Two companies last week received Food and Drug Administration (FDA) approval to market generic versions of Suboxone sublingual film for treatment of opioid dependence. But ongoing patent litigation involving the marketer of the brand-name version of the drug complicates the question of when these generics might become available.
In a June 14 news release, FDA Commissioner Scott Gottlieb, MD, said the approvals are part of the agency's strategy to improve the quality of and access to treatments to combat opioid addiction. The release stated, “One of the ways the FDA is encouraging access and wider use of [medication-assisted treatment] is through the approval of generic versions of these products.”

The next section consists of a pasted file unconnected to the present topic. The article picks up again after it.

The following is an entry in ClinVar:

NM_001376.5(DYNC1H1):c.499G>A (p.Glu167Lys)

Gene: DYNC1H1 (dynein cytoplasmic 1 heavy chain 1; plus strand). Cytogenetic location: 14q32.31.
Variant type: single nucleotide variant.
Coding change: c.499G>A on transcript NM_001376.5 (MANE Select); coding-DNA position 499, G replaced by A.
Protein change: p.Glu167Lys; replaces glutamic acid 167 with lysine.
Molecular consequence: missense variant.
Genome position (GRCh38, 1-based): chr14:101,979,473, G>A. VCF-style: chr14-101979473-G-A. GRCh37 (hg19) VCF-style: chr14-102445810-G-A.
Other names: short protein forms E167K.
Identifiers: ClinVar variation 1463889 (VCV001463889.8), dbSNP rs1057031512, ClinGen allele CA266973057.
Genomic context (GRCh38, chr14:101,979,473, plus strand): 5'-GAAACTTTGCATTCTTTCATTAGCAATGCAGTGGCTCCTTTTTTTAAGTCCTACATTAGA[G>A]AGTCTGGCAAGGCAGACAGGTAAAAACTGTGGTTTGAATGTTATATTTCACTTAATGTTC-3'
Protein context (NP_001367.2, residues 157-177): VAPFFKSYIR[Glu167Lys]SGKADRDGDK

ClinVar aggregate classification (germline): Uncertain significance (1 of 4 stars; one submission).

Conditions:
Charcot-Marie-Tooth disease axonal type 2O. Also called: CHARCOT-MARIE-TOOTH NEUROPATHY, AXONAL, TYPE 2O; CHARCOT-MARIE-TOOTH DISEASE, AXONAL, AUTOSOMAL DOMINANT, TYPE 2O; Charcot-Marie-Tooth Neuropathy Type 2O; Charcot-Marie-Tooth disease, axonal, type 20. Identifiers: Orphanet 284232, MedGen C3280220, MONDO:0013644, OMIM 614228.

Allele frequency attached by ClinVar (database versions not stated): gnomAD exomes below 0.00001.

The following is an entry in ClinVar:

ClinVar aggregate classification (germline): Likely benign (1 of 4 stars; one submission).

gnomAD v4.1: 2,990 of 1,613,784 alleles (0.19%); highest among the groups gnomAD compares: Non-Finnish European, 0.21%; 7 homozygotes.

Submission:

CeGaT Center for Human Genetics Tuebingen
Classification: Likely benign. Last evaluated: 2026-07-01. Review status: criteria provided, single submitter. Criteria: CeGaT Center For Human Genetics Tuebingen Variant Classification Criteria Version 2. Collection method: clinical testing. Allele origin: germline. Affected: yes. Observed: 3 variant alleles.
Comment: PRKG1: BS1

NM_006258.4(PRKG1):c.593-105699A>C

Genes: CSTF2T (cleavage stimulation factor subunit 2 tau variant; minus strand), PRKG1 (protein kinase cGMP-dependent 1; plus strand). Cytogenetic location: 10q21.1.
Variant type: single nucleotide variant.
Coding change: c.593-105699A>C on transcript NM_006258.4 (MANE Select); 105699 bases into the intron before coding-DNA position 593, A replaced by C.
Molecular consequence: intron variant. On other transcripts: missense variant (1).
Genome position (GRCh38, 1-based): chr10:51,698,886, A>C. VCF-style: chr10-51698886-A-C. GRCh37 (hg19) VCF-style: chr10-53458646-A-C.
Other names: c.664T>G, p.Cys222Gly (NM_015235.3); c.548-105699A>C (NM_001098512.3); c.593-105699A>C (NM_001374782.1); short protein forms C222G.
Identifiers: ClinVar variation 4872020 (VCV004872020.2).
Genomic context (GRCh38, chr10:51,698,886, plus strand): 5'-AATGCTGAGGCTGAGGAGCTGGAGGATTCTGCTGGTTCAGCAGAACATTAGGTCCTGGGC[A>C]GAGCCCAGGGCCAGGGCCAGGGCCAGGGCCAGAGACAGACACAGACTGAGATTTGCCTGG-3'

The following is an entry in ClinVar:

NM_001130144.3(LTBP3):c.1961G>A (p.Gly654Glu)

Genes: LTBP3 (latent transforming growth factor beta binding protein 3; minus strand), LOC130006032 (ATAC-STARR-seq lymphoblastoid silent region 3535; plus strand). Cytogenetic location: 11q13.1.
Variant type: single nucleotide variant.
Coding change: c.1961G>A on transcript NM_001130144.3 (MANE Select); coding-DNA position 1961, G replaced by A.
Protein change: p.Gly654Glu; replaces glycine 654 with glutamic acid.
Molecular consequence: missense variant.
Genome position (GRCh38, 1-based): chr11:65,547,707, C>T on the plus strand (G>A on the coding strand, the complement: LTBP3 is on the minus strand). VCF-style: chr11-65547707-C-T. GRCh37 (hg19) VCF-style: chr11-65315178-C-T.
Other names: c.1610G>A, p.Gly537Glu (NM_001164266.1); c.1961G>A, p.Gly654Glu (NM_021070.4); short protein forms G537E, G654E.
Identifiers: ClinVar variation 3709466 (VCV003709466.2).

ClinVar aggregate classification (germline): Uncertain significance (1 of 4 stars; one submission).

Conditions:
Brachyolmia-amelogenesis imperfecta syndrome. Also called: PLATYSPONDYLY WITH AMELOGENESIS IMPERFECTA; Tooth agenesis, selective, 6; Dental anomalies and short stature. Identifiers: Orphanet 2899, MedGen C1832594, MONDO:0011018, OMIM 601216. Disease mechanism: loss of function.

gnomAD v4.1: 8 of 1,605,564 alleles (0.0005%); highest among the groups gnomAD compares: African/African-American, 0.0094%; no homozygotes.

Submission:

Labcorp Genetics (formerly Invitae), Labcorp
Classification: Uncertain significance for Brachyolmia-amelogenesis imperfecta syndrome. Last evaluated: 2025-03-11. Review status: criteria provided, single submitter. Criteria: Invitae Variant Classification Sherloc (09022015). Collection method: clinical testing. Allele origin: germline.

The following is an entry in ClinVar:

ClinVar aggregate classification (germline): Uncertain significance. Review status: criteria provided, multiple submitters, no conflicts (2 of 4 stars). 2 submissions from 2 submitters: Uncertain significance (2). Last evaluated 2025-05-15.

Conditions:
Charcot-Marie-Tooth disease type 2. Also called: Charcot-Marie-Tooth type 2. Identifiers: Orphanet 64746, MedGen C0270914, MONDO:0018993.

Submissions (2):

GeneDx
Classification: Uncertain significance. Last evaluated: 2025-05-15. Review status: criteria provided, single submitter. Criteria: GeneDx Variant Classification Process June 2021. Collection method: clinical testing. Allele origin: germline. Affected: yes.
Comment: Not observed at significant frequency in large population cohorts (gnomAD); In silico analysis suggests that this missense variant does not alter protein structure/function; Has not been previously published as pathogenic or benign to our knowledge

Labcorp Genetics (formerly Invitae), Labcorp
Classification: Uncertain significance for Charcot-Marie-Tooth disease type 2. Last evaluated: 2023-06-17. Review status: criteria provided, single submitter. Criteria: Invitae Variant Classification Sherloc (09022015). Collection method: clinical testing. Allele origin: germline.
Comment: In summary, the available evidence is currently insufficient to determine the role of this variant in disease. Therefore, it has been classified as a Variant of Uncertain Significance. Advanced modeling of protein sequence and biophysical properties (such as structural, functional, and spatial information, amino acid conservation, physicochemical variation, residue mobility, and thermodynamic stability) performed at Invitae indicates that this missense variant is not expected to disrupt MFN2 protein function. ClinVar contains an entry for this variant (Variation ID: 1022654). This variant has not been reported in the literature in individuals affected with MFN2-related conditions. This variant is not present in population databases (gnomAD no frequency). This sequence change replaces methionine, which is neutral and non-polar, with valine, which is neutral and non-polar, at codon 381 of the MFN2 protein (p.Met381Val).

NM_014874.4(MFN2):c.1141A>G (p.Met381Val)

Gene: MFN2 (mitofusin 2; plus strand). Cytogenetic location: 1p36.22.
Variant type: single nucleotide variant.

Dr. Reddy's Laboratories SA and Mylan Technologies Inc., last week received federal approval to market generic buprenorphine-naloxone sublingual film. Dr. Reddy's already has announced plans to launch the drug in four dose strengths, while Mylan has not yet indicated how it will proceed.
Yet the situation is complicated by ongoing patent litigation involving Indivior, maker of the brand-name Suboxone film, which for years has been criticized for pursuing strategies to block generic competition for Suboxone (including during the time when the tablet form of the drug was most widely used. In the ongoing challenge to generic versions of film, Mylan had previously agreed to a settlement under which it was to hold off on introducing a generic until 2023, according to news reports.
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